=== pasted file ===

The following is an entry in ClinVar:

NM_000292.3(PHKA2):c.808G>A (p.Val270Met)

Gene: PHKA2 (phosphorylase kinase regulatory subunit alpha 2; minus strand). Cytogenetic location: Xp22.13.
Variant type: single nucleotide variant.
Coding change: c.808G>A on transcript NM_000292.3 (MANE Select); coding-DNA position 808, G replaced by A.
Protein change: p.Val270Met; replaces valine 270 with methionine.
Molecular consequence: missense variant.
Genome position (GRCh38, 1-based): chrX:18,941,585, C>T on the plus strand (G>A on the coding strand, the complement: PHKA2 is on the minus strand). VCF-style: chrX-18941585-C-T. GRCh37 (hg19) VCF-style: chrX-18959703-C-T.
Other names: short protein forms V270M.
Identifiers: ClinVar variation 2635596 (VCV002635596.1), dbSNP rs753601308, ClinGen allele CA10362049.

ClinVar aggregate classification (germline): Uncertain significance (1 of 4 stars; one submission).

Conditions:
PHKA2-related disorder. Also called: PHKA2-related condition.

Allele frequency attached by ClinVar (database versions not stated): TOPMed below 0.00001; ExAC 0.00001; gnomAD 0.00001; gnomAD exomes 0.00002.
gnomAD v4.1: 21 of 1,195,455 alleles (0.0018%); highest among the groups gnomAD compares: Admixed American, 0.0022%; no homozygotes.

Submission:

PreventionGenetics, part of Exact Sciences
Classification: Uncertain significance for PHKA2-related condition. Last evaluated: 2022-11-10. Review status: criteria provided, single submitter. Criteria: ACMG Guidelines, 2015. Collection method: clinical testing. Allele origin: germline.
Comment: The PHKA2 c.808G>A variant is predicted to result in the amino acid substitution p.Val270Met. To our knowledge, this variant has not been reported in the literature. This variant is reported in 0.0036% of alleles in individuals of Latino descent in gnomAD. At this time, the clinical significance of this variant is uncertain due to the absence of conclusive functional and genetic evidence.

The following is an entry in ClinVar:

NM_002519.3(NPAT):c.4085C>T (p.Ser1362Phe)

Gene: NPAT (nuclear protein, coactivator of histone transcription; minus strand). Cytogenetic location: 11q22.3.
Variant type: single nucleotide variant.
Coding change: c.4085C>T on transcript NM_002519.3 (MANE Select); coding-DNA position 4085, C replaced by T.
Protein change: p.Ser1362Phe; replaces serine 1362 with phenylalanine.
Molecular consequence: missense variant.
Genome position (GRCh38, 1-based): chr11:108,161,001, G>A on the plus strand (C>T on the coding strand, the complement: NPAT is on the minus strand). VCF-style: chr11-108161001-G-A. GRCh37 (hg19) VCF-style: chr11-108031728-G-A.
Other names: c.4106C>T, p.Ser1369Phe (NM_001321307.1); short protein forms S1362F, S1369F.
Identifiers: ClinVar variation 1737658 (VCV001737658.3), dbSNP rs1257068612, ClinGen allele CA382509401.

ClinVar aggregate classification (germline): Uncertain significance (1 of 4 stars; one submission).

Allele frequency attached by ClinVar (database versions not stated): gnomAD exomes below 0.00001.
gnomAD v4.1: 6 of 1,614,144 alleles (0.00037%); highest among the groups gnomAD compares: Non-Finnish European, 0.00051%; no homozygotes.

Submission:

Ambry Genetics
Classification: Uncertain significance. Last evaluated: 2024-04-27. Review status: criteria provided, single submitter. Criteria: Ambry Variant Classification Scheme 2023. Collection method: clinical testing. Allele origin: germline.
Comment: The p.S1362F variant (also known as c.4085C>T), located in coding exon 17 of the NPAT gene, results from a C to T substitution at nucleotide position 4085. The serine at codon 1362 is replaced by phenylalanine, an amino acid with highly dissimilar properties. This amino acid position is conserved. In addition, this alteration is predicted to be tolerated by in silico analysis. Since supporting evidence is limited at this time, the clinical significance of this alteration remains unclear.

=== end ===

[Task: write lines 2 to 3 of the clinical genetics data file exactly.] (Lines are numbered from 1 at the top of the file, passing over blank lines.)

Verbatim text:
NM_000292.3(PHKA2):c.808G>A (p.Val270Met)

Gene: PHKA2 (phosphorylase kinase regulatory subunit alpha 2; minus strand). Cytogenetic location: Xp22.13.